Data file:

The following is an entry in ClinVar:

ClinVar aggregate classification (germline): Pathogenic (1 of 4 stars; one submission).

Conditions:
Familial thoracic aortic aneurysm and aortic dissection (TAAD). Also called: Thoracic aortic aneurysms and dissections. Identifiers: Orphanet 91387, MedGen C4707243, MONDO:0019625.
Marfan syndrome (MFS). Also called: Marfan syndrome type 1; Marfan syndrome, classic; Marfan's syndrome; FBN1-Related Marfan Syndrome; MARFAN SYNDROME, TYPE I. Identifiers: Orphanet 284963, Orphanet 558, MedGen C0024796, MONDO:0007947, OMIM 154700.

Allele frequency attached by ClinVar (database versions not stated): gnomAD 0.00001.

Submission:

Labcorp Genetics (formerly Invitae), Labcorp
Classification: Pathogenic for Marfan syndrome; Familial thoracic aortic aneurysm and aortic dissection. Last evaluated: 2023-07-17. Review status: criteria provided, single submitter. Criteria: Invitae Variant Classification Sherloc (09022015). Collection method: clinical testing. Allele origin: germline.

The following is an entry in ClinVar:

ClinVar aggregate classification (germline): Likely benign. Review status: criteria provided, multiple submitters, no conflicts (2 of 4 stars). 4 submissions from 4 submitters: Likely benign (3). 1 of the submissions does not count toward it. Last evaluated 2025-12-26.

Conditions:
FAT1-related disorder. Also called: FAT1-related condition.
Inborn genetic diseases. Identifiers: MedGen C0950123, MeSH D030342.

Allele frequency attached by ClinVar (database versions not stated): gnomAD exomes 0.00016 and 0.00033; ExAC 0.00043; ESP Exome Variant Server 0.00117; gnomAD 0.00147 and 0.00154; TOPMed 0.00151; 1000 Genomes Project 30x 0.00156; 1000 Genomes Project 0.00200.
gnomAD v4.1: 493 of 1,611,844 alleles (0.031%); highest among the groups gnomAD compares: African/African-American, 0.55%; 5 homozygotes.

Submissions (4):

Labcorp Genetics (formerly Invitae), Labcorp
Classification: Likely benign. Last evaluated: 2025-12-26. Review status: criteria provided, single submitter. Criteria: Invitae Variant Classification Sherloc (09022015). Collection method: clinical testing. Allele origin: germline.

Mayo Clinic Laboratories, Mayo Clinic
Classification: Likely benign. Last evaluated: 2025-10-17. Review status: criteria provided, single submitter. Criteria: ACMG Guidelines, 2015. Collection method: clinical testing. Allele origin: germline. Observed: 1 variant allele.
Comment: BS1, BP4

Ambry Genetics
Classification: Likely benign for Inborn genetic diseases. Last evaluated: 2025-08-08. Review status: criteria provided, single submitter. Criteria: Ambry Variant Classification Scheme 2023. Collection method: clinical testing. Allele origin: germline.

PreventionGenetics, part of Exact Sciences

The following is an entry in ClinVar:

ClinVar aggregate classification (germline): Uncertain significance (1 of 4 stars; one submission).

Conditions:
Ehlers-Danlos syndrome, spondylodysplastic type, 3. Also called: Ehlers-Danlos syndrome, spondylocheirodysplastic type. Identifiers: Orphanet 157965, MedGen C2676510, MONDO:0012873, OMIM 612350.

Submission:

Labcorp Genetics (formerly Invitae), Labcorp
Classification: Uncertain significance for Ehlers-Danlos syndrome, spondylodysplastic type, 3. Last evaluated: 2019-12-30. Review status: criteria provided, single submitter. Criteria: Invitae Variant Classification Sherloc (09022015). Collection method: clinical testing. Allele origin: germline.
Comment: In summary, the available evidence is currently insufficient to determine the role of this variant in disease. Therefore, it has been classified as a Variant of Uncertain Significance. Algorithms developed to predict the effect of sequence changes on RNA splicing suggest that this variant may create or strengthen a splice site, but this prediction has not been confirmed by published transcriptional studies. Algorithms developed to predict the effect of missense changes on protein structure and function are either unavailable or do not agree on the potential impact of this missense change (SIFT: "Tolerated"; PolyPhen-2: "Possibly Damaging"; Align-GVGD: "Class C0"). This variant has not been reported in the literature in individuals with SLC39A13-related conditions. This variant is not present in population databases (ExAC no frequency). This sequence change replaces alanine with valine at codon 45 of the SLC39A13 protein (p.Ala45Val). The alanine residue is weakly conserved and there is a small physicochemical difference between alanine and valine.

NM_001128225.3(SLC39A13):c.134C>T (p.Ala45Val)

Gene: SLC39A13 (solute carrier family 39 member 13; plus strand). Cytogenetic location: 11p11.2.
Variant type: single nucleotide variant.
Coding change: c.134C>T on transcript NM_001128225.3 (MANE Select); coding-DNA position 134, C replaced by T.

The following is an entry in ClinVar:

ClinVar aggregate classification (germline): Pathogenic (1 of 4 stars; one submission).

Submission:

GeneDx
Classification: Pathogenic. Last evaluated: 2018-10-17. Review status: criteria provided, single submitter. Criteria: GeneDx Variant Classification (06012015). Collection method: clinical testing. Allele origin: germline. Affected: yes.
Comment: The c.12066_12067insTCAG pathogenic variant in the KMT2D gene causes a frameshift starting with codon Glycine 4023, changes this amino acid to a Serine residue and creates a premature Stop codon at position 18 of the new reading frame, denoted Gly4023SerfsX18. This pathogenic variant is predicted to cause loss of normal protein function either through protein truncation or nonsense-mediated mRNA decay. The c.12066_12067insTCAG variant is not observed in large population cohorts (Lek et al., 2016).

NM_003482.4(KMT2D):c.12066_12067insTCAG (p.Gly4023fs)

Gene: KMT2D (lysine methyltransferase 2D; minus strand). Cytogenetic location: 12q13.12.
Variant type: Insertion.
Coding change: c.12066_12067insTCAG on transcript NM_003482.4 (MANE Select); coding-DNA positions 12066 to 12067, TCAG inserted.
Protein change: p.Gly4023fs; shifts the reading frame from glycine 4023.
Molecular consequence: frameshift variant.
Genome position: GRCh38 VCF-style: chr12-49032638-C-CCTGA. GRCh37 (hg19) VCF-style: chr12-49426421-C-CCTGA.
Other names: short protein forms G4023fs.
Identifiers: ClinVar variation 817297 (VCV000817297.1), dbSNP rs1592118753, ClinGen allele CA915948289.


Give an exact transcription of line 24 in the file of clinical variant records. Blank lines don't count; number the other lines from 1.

Classification: Likely benign for Inborn genetic diseases. Last evaluated: 2025-08-08. Review status: criteria provided, single submitter. Criteria: Ambry Variant Classification Scheme 2023. Collection method: clinical testing. Allele origin: germline.